Too many people fall prey to bad habits. Maybe it’s an inability to turn off the TV, maybe they eat junk food for every meal, and so on. But there are good easy habits one can adopt that no only take very little time, but will make you into a far more productive person once they’re successfully folded into your work routine.
Here they are:
Take mornings for yourself. If the first thing you do upon waking up each day is to grab a laptop and immediately get to work, then that’s no morning at all. It’s easy to outsource your entire identity to your work and the responsibilities therein, but it’s hardly healthy. Cultivate interests, stay in touch with family and friends, and be the type of person who’s already done a few things for himself or herself before showing up in the office that day.
Shorten your to-do list on purpose. This has to do with focus and prioritization. It’s of course no problem to write down everything you need to get done in a given day, but the simple truth of the matter is that an unpruned list will only build unrealistic expectations for what should get done.
Start by writing down everything, then go through and appraise each item on an individual basis — is this important, will doing it make my life easier, and are there no other important tasks needing to be done ahead of it? If not, then kill it and revisit it tomorrow.
Then be sure to appraise your to-do list in aggregate. Do you have a realistic plan and set of expectations for the day? It’s almost certain that you’ll need to knock several items off your list if you expect to be able to clear that list before the end of the day.
Investing in your to-do list in this way keeps you committed and on track to having as productive a day as is possible.
Do your most difficult work before lunchtime. It is a nonsensical myth that people remain productive and devoted to work throughout the day. Our willpower is a limited resource, and shortly after lunchtime we begin to want to do other things entirely. People are at their most focused and alert for several hours after waking up, but it trails off quickly after that. Take advantage of your naturally being at the top of your game in the mornings and
Multitasking sucks. What a destructive idea that people can “multitask,” or effectively do several things at once. Humans can do one thing well at a time. As soon as you introduce a second task (or a third, or a fourth, and so on), the quality of your work in each task suffers. Why not prioritize and do things one at a time, in the order that they need?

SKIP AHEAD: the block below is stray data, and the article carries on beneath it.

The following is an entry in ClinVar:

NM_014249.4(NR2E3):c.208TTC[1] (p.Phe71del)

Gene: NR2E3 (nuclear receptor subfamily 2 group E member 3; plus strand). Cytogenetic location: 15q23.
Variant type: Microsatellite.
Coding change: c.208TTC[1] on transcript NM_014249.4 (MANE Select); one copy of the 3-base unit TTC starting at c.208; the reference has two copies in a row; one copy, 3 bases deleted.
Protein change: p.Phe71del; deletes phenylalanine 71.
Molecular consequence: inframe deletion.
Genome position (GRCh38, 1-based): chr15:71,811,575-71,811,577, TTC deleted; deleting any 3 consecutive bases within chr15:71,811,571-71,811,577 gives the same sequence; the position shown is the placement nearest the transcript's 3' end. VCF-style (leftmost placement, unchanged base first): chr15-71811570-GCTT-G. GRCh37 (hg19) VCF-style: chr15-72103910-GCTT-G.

You’re going to have to say “no” to things. We’ve covered this before — there is an undeniable power when it comes to saying no. Turning down opportunities and obligations where appropriate focuses you, much like the previously mentioned point about trimming and prioritizing one’s to-do list. It might be a new job, a speaking engagement, or just a night out with friends, but the end result of saying no is the same. It protects your time, and if you’re going to be efficient, your time needs all the protection it can get.
Say yes to the things you actually want to do. Say no to the things that are a hindrance or that hold you back.
Automate as much as possible. This is increasingly easy in our digitally saturated world. Set as many bills to autopay online as possible. Schedule a monthly archive of your email. Schedule your recurring meetings or events to be at the same time every time. If you put your mind to it, you’ll likely come up with all kinds of things you can automate in your own life.
In summation, apply these tips where you can and take note of if they should actually help. If something shouldn’t work, cut it out immediately and try something else. Experiment to find what works for you, then experiment some more to see if you can optimize it. You’ll be a productivity wizard in no time.